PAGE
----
Since 2011 councils across Queensland have undertaken enormous effort to model and understand flood risk, and to make that information available to homeowners. Similarly, the QRA has worked to coordinate activities across government, the not-for-profit sector, community, business and industry to build resilience before, during and after natural disasters. One community has chosen to relocate and build again, out of its floodplain, a decision not as achievable or palatable elsewhere. Dam operations have been interrogated, but without a nuanced discussion of the complexities of living in floodplains. The state sets admirable targets which local councils must navigate complex competing interests on the ground.
Our choice to settle in a particular landscape has always involved an assessment of the risks and rewards on offer. Reasons for staying in a place are also complex. Cities, communities and natural systems evolve and entwine over time. To talk about flood risk is not just to discuss hydraulics, but equity, memory, connection, and place.
Earlier this year, Turrbal and Jagera man Shannon Ruska addressed a gathering in Woolloongabba, in the same location where his forebears camped, hunted, fished, and swam. In welcoming visitors to Country he issued an invitation: “No matter where you come from in the world if you don’t know who you are as a person, you should find it”.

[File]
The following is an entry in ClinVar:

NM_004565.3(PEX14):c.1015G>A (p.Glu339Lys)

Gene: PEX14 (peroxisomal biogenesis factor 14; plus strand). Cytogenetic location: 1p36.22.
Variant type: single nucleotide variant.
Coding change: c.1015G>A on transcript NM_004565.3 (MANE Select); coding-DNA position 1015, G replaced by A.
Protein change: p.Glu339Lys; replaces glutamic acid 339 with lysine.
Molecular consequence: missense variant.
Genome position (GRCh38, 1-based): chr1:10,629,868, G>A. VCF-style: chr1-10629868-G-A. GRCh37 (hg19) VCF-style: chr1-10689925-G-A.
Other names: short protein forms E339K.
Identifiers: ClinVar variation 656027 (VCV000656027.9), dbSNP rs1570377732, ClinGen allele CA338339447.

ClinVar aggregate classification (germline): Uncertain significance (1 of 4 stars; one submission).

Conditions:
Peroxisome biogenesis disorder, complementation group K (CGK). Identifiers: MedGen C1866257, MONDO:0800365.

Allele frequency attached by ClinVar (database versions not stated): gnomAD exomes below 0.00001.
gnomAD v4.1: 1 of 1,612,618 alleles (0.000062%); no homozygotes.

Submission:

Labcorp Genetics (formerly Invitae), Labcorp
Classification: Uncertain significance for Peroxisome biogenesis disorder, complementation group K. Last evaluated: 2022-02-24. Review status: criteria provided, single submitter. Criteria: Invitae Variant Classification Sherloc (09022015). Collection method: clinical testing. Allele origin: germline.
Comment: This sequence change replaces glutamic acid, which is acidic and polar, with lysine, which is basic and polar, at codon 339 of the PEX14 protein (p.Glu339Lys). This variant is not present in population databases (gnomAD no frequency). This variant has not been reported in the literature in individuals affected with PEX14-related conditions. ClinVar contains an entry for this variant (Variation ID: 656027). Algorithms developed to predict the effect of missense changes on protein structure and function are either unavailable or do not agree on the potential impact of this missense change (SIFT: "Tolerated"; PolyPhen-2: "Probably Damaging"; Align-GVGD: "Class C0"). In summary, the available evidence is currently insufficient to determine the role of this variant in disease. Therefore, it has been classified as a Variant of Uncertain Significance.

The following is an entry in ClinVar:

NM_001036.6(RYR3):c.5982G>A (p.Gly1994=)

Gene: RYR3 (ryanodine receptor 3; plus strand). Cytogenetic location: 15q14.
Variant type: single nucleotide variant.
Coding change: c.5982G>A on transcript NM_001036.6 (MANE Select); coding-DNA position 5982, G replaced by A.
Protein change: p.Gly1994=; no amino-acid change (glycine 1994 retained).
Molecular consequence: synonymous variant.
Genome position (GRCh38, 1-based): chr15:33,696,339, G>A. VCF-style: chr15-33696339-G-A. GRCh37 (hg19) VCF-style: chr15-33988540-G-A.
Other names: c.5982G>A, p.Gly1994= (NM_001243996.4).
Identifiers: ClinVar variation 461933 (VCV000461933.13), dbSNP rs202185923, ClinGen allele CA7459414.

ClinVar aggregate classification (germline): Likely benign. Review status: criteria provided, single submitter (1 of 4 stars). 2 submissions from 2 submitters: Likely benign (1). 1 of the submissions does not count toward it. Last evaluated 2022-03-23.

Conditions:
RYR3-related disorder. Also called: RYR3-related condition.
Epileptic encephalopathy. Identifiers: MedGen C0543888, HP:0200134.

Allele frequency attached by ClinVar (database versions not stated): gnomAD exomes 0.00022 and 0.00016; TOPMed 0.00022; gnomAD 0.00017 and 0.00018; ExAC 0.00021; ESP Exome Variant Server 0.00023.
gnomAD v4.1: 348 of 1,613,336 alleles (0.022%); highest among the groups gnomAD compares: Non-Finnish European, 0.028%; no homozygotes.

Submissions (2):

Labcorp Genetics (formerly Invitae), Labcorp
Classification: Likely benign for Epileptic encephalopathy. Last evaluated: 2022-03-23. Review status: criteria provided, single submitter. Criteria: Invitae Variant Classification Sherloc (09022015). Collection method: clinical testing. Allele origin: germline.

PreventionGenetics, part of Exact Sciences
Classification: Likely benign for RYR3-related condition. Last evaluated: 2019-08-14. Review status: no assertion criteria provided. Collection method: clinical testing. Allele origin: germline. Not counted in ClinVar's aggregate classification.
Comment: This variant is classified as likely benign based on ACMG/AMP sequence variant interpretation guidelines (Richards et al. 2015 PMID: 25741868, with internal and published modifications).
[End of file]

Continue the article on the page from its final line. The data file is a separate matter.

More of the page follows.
So who are we, those who call this ‘most disaster-affected state’ home? Are we happy for the water to rise again, as long as it goes back down? When does it become too much? And how will we decide?
Amalie Wright is an architect, landscape architect, and Director of Landscapology, which helps connect people and landscape using design to build a bridge between the rigours of science and engineering, and the delight of spending time in nature. She is an AILA Fellow, former Board Director, Queensland President, and member of the Creative Committee for the 2020 AILA virtual conference Land-e-Scape: Reset – Towards Healing.